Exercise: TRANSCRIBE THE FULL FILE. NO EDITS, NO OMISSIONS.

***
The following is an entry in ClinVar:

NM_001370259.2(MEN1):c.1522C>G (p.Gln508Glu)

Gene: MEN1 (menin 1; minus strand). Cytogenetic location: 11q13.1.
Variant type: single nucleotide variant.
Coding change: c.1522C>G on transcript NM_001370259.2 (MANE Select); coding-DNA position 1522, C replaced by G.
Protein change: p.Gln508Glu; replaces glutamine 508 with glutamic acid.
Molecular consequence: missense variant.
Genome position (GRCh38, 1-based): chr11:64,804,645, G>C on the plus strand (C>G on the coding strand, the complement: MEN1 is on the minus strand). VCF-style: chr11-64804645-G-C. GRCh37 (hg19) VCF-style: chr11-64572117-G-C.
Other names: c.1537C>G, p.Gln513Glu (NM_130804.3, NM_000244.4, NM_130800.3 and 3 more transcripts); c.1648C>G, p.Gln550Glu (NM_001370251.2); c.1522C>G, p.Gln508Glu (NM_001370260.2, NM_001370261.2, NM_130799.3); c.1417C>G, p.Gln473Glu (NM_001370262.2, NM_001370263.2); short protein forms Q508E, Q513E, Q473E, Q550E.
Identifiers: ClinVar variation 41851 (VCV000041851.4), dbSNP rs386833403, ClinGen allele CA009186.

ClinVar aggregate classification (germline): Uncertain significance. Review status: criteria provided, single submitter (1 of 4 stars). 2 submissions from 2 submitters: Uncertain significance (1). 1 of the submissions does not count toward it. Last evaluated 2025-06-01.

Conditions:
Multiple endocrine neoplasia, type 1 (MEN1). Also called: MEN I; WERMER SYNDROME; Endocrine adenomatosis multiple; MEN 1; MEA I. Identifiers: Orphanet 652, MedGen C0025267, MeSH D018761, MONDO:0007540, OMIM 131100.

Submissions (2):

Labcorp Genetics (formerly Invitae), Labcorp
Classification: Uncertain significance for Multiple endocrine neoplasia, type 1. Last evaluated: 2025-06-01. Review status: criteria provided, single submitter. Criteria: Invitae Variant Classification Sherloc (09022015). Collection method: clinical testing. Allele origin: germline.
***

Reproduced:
The following is an entry in ClinVar:

NM_001370259.2(MEN1):c.1522C>G (p.Gln508Glu)

Gene: MEN1 (menin 1; minus strand). Cytogenetic location: 11q13.1.
Variant type: single nucleotide variant.
Coding change: c.1522C>G on transcript NM_001370259.2 (MANE Select); coding-DNA position 1522, C replaced by G.
Protein change: p.Gln508Glu; replaces glutamine 508 with glutamic acid.
Molecular consequence: missense variant.
Genome position (GRCh38, 1-based): chr11:64,804,645, G>C on the plus strand (C>G on the coding strand, the complement: MEN1 is on the minus strand). VCF-style: chr11-64804645-G-C. GRCh37 (hg19) VCF-style: chr11-64572117-G-C.
Other names: c.1537C>G, p.Gln513Glu (NM_130804.3, NM_000244.4, NM_130800.3 and 3 more transcripts); c.1648C>G, p.Gln550Glu (NM_001370251.2); c.1522C>G, p.Gln508Glu (NM_001370260.2, NM_001370261.2, NM_130799.3); c.1417C>G, p.Gln473Glu (NM_001370262.2, NM_001370263.2); short protein forms Q508E, Q513E, Q473E, Q550E.
Identifiers: ClinVar variation 41851 (VCV000041851.4), dbSNP rs386833403, ClinGen allele CA009186.

ClinVar aggregate classification (germline): Uncertain significance. Review status: criteria provided, single submitter (1 of 4 stars). 2 submissions from 2 submitters: Uncertain significance (1). 1 of the submissions does not count toward it. Last evaluated 2025-06-01.

Conditions:
Multiple endocrine neoplasia, type 1 (MEN1). Also called: MEN I; WERMER SYNDROME; Endocrine adenomatosis multiple; MEN 1; MEA I. Identifiers: Orphanet 652, MedGen C0025267, MeSH D018761, MONDO:0007540, OMIM 131100.

Submissions (2):

Labcorp Genetics (formerly Invitae), Labcorp
Classification: Uncertain significance for Multiple endocrine neoplasia, type 1. Last evaluated: 2025-06-01. Review status: criteria provided, single submitter. Criteria: Invitae Variant Classification Sherloc (09022015). Collection method: clinical testing. Allele origin: germline.